It was April 16, the final night of this year’s legislative session, and Diane Russell was disgusted.
The House had just approved an agreement about how to spend $21.5 million that Maine was awarded in a 2015 settlement with a Wall Street ratings agency. The deal supported a sales tax exemption for the agriculture sector, Jobs for Maine Graduates, rate increases for mental health service providers and anti-drug programs. It garnered support from Gov. Paul LePage and Republicans by sending $10 million to the state’s rainy day fund.
Russell, after a fiery speech on the House floor decrying how the bill had bypassed vetting in the legislative committee process, was one of 26 Democrats and an independent who voted against the measure. It was the latest in a series of issues in which Russell has put herself at odds with establishment Democrats and legislative leaders in her party.
“That was maybe my final act as a legislator and I have never felt more wrong about what the House just did,” she said to the Bangor Daily News on her way out of the State House that night. “It was wrong.”
She told the Bangor Daily News that night that it was among the most grievous things she’d seen happen in the House — made all the worse because it was possibly her last action as a lawmaker.
As it turns out — other than votes she later cast on veto day — that might have been Russell’s final act as a lawmaker. Having lost a bitterly fought primary battle on Tuesday for a Maine Senate seat representing part of Portland, Russell’s future in elected office is uncertain, especially after she finished third in a three-way race behind Rep. Ben Chipman, who won endorsements from Senate Minority Leader Justin Alfond and other notable Democrats, and Dr. Charles Radis, a political newcomer.
But is the fact that she butts heads with leaders within her party the reason why?
“My philosophy has always been to go big or go home,” Russell said Thursday in an interview with the Bangor Daily News. “On Tuesday I went home. … I knew the establishment was going to come after me.”
Russell’s downfall came after she had become one of the more widely known and visible House members in recent memory because of her advocacy for legalizing recreational marijuana and implementing ranked-choice voting in Maine — both of which will appear as citizen-initiated referendums on the November ballot.
Russell further increased her profile earlier this year when she led the way to a vote at the Democratic State Convention to do away with the Democrats’ system of letting superdelegates support who they want for president regardless of who wins the Maine Democratic Party’s nomination process. On top of it all, she’s proven she’s potent when it comes to raising campaign money. Her $89,000 haul for the Senate primary was among the highest ever raised for a legislative primary in Maine.
Most of the speculation about why Russell lost on Tuesday has to do with pending complaints to the Maine Ethics Commission against her, Chipman’s quality as a candidate, the negative tone of some of her campaign mailings against him, and Alfond’s scathing criticism of her campaign a day before the election when he endorsed Chipman.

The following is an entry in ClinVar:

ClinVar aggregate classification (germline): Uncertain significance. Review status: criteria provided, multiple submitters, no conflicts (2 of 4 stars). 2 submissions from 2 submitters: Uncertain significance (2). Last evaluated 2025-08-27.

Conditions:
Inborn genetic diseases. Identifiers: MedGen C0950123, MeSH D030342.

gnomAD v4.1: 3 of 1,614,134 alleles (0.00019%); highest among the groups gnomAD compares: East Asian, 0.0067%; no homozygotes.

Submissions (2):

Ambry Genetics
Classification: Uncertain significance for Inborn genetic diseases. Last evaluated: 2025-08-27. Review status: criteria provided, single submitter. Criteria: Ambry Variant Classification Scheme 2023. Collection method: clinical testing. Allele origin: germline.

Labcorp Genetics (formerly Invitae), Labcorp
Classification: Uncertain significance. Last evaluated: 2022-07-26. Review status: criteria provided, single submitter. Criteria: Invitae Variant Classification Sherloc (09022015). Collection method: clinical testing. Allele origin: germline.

Russell said a combination of those factors could have been at play, as well as a low voter turnout that could have thrown the nomination to anyone in the race. However, she said many in the Democratic establishment have had a target on her back and that it became obvious last year when legislative leaders put her on the Taxation Committee after she had served years on the Veterans and Legal Affairs Committee.
For a four-term representative and member of the majority party in the House, an assignment to a non-leadership position on a committee that was not one of her top choices was a rebuke from leadership. A number of Democrats who had served less time in the House than Russell scored more influential committee assignments.
Russell said Thursday that party leaders continued to try to punish her during her primary campaign for the Senate District 27 seat.
“I knew that the establishment was going to come after me,” she said. “I don’t belong in a kitchen and I don’t kiss rings. I lost because there was a coordinated effort to stop me.”
Democratic House Speaker Mark Eves declined to address Russell’s committee assignment but said in a written statement Thursday that lawmakers are not punished for their positions.
“While I’ve been speaker, every member has been encouraged to vote their conscience and to express their own opinions,” he said.
Alfond declined to comment for this post but in his endorsement announcement, said his reason for choosing Chipman was because he objected to tactics linked to Russell’s campaign.
“The actions by Rep. Russell and her campaign are beyond the pale,” he wrote. “Rep. Russell and her allies have stooped to the worst kind of political tactics.”
Those tactics included a mailer from Russell’s campaign that attacked Chipman for switching from an independent to a Democrat in 2015 and included a picture of Chipman reviewing his own campaign literature during a House session.
Russell said that in the long run, she’ll be remembered for major accomplishments.
“There were a lot of people who volunteered their time on my campaign because of my work on the superdelegate issue,” she said. “You lose a state Senate primary but then you go on to completely devastate the power structure of the Democratic Party at the national level. I wanted to win the Senate seat but in the grand scheme of things in terms of outcomes of what I’ve accomplished in my life, I have the opportunity to change the way we elect our presidential nominee. I have an opportunity to make sure that every voice is heard for generations to come.”
Will she run for office again?
“I am just trying to get my coffee this morning,” she said. “I don’t have a five-year plan. That’s not how I operate.”